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Cabinet backs £165m loan for incinerator
A CONTROVERSIAL mass-burning incinerator in Worcestershire is finally on the verge of becoming a reality - after politicians backed a £165m loan to get it off the ground.
Worcestershire County Council’s Conservative cabinet has endorsed a package to bring the massive rubbish building plant to Hartlebury which will handle 200,000 tonnes of waste.
The deal, which has been worked on since the 1990s, will see Worcestershire taxpayers fork out £125m of the loan, with the rest paid by Herefordshire households.
It was backed during a stormy meeting today, in which protestors blasted them with some of the most vociferous criticisms heard inside the council chamber in years.
But it was refuted by the cabinet, with leader Councillor Adrian Hardman insisting they could no longer “kick the can down the road”.
The deal now needs to go to full council for a final vote, and subject to ministerial sign off construction can start in spring for an early 2017 opening.
A report before the cabinet said dealing with all the with rubbish from the two counties will cost a staggering £1.65 billion by 2042, but unless efforts are made to tackle landfill it could top £2.1 billion.
Not pressing ahead with the actual plant will cost an extra £128m alone, partly due to serious fears the county’s landfill sites are forecast to be full by 2024.
At the start of the debate protestors took turns to attack the project, with some claiming there is still time to look at alternatives.
Rob Wilden, from Herefordshire and Worcestershire Action Group, said: “Councillors need to be reminded of their elected responsibility to serve their community.
“You must not take the easy option and vote according to your political leanings - that would show a distinct lack of moral fibre and a flagrant misuse of your elected responsibility.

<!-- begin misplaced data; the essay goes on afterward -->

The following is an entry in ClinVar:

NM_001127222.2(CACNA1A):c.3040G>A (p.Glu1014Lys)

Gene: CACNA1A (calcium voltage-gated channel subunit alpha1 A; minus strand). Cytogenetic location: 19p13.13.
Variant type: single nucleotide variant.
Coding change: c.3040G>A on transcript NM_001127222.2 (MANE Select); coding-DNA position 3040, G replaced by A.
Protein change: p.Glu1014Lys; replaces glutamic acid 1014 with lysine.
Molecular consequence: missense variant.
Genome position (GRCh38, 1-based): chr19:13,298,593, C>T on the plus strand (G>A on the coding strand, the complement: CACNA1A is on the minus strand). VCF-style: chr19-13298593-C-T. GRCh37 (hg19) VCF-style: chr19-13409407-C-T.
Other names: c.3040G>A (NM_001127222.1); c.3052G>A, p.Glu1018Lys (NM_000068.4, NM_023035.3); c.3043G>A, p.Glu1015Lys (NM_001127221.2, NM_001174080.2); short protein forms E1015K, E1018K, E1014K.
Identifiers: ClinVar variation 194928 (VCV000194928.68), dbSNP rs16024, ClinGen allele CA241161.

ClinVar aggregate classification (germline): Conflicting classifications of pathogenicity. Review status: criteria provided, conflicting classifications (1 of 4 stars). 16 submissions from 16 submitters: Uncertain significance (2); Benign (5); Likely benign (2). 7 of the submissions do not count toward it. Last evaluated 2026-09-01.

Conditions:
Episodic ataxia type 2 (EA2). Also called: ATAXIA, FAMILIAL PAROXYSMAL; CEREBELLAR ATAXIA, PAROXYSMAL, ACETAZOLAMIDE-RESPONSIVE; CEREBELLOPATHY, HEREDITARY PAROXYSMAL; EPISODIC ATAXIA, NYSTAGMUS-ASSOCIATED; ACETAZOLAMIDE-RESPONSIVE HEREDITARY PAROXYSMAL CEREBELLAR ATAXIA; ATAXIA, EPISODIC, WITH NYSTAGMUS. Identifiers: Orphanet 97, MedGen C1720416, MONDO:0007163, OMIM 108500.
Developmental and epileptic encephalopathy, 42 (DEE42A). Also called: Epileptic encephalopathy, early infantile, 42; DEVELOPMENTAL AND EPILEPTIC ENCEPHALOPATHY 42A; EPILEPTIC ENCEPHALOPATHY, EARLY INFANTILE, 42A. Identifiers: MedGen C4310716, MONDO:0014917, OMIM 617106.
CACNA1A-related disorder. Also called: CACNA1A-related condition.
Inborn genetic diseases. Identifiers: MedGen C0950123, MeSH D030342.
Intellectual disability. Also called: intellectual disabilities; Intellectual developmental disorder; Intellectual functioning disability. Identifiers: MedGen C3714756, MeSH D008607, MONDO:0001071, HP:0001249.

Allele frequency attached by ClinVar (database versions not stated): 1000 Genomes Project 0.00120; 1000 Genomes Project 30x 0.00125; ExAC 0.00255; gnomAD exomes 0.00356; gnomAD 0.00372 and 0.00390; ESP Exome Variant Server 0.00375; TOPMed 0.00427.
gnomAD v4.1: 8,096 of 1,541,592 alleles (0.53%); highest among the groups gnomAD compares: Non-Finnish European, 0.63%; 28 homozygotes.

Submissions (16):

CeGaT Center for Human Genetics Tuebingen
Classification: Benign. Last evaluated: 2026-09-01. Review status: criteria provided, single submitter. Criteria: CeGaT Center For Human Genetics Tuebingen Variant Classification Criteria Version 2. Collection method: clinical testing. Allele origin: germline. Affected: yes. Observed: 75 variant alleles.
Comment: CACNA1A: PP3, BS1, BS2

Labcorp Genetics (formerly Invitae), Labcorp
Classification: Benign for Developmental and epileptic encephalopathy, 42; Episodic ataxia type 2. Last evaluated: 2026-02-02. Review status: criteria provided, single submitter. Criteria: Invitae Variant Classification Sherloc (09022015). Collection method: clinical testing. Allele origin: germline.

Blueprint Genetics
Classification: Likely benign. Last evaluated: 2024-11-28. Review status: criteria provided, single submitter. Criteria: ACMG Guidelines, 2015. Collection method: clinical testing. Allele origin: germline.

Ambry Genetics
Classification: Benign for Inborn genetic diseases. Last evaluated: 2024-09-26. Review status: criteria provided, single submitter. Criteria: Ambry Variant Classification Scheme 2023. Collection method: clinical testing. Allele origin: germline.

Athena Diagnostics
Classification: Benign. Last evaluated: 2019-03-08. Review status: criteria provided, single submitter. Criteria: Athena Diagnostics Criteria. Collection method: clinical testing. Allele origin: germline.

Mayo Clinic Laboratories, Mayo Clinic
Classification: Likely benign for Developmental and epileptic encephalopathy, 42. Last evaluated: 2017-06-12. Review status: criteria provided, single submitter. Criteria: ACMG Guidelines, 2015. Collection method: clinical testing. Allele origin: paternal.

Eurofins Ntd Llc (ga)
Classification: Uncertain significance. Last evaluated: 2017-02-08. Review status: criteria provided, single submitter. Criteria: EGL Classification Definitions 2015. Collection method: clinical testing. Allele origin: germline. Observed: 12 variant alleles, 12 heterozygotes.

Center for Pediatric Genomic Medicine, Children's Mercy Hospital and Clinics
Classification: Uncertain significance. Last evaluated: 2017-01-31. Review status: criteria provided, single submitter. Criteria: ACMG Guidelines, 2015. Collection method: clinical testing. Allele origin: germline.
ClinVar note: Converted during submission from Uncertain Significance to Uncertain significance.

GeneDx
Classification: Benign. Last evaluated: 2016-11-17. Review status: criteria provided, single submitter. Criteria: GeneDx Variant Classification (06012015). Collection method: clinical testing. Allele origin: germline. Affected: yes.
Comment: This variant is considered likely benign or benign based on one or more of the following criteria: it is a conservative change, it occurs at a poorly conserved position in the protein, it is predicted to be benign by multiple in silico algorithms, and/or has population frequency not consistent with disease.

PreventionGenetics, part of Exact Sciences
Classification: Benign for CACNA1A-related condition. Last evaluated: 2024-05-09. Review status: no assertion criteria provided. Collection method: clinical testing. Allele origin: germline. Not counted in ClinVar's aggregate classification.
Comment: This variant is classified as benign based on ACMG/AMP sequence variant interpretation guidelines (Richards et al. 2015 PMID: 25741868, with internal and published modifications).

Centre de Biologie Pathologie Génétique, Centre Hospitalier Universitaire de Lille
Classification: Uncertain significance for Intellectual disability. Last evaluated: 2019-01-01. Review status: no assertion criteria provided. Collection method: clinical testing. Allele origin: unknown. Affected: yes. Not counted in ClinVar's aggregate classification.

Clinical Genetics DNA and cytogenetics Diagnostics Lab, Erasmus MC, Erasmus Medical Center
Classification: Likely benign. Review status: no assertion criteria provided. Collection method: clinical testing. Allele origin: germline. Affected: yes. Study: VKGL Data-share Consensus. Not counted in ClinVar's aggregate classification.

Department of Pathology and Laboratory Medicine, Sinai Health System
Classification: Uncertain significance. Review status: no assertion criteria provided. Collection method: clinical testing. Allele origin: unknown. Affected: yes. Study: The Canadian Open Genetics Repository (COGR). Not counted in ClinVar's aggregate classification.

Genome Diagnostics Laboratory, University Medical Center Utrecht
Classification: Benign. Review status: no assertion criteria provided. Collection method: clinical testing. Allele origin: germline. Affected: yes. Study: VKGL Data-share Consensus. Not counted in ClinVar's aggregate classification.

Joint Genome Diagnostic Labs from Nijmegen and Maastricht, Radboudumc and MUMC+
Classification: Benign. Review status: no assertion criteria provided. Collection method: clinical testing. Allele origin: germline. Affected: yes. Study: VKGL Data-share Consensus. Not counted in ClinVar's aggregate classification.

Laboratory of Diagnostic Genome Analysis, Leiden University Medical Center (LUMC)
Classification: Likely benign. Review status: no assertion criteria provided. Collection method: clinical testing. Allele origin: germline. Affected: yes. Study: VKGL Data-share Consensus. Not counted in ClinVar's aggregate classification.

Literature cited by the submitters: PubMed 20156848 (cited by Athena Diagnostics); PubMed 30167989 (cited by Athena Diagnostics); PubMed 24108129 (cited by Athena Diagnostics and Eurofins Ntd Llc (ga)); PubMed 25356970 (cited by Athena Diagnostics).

“In two years time many of you will not be here - think about the legacy of debt you are leaving for those who follow you.
“How many times have I heard ‘this is what we inherited, it’s not our fault’.”
Fellow objector Bill Hopkins said: “My objection is based purely on cost - I put it to you that you are barking up the wrong tree.”
“I think it’s hugely expensive and it’s not going to do the job.”
Other protestors urged them to consider alternatives, saying it will discourage people to recycle at a time when other councils are getting paid to take it away.
But Councillor John Campion, cabinet member for commissioning and transformation said: “People can always say ‘things will change, if you wait longer you will get a better horse to back’, but this decision should have been taken a long time ago.
“I fully understand the fears of residents living by that site and the fear of the unknown.
“Ultimately, the case is proven in terms of affordability and there’s no political wrangling over this, indeed there’s been political unamity.”
“It’s the best option for taxpayers.”
Councillor Lucy Hodgson, cabinet member for localism and communities, added: “Standing still is something we cannot do.
"Landfill is running out, we’ve got planning permission for this, the only thing left was a financial package DEFRA and the Government is happy with.
“This model offers the council the best value for money and we can’t risk waiting to see what’s around the corner.
"The benefit to the whole county is something we cannot ignore.”
Councillor Marcus Hart, the cabinet member for health and well-being, insisted it was “the right decision for the people of Worcestershire” despite being swaying opinions, while Councillor John Smith, who is in charge of highways and transport, said “it is always possible to suggest there will be better systems” in 10 or 15 years.
The site will be run by West Mercia Waste, but when the existing contract signed in 1998 expires it will be handed back to the councils from 2023.
The facility is expected to be operational until 2042, and it will employ 45 people, with 250 jobs created during the three year construction process.
It will power electricity by connecting locally to the national grid.
It will sit on the Hartlebury Trading Estate, and has planning permission already.
Last year 362,73 tonnes of rubbish in the two counties was collected and nearly 200,000 tonnes buried in the ground, costing over £9.8m in taxes.
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